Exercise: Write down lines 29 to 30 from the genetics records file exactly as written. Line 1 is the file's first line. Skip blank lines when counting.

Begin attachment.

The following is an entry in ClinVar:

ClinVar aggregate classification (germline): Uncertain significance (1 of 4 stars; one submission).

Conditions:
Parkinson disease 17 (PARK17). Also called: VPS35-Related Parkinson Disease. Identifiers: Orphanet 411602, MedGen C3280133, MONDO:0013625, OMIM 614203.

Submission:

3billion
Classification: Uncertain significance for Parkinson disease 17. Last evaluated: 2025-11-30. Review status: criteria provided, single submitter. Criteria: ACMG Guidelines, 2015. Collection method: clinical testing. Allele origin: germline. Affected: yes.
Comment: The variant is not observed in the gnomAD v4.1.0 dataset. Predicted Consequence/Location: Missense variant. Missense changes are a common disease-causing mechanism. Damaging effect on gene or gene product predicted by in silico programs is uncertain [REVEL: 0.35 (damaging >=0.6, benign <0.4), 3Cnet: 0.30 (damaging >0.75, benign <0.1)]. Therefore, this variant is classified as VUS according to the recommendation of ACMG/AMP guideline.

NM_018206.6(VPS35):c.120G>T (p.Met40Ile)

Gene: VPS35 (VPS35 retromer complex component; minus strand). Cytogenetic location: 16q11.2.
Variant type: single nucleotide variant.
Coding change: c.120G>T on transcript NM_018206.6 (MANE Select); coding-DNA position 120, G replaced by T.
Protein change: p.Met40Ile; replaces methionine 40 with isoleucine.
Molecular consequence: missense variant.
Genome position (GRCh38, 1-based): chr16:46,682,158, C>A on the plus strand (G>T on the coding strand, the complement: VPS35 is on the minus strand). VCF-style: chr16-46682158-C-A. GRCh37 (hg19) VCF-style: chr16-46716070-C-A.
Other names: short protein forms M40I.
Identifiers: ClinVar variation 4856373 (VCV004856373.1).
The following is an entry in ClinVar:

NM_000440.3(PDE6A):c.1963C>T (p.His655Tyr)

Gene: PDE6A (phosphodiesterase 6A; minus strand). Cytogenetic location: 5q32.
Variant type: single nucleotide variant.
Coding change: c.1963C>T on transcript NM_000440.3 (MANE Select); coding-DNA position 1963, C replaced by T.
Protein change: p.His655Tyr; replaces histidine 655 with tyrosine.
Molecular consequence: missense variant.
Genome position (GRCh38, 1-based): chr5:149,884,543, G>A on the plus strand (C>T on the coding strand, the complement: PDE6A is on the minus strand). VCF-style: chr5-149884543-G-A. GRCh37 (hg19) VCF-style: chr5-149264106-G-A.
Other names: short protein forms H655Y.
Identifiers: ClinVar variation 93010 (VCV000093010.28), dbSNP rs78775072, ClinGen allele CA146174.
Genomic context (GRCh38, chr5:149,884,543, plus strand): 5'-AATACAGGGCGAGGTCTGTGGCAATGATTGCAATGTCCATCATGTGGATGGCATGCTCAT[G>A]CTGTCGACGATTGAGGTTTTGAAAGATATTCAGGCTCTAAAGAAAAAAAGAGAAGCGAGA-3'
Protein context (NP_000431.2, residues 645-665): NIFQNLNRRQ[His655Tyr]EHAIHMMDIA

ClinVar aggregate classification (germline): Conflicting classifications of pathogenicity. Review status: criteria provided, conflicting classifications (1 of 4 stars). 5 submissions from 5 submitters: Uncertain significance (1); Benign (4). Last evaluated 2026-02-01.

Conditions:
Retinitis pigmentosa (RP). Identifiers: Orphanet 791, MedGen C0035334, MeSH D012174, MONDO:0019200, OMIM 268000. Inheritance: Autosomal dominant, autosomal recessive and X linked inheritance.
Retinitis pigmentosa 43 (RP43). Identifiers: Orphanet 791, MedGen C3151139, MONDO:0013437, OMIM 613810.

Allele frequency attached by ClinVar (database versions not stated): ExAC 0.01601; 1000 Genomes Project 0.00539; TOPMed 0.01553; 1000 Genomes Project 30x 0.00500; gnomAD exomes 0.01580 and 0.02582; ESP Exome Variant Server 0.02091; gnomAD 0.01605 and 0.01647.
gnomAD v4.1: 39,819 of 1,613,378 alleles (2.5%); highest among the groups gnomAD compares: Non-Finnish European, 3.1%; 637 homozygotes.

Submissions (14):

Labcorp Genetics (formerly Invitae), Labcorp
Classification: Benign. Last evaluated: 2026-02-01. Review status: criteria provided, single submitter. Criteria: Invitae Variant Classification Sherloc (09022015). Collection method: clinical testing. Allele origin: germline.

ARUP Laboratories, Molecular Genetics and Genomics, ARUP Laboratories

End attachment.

Protein context (NP_000431.2, residues 645-665): NIFQNLNRRQ[His655Tyr]EHAIHMMDIA

ClinVar aggregate classification (germline): Conflicting classifications of pathogenicity. Review status: criteria provided, conflicting classifications (1 of 4 stars). 5 submissions from 5 submitters: Uncertain significance (1); Benign (4). Last evaluated 2026-02-01.